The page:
Why Are Medical Errors Still a Leading Cause of Death?

Ultimately, care providers want to be part of programs that help them serve their patients. McGaffigan suspects that organizations that promote transparency and navigate medical errors with the patient or family will better satisfy all parties involved.

“Let’s ensure that we’re putting on programs that we know are meaningful,” McGaffigan says. “For example, putting peer support programs and communication and resolution programs in place. If there’s an event, whether there was harm or not, I should feel comfortable to communicate that to that patient and family member. If we do that and are transparent, timely, and honest with that communication, then patients and the workforce can navigate these events with better outcomes.”

Reducing variation to improve error tracking 

One of the challenges in tracking medical errors is the wide variation among programs. When there is no standardized method of tracking medical errors, each institution must essentially create its own process.

“Unwarranted variation is endemic in health care,” Makary commented in a news release at the time his analysis was published. “Developing consensus protocols that streamline the delivery of medicine and reduce variability can improve quality and lower costs in health care. More research on preventing medical errors from occurring is needed to address the problem.”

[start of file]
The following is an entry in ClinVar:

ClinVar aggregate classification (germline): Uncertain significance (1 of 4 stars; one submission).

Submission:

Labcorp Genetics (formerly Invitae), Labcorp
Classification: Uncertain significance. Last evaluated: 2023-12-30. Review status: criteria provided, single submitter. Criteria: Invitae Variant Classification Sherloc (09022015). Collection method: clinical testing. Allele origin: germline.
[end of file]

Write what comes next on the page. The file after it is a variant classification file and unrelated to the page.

In fact, a December 2016 report from the National Quality Forum (NQF) focused on that variation, noting that though the use of quality measurement in healthcare has grown rapidly, this growth has also led to “a proliferation of measures across a diverse range of clinical areas, settings, data sources, and programs” (NQF, 2016).

“Quality measures are essential building blocks in large-scale public- and private-payer efforts to reform the nation’s healthcare system. But slightly different versions of the same measure contribute to waste through reporting burden for providers and make performance comparisons more difficult,” commented Helen Darling, MA, NQF’s interim president and CEO, in a news release issued on the report.

The analysis from Bailit and Associates, commissioned in 2013 by NQF, identifies 1,367 quality measures being used across 48 state and regional programs. Of these measures, more than 800 have a similar focus, with one or more variations in the specifications. The report notes that variation is often due to the availability of data, the complexity of the issue being measured, and communication hurdles.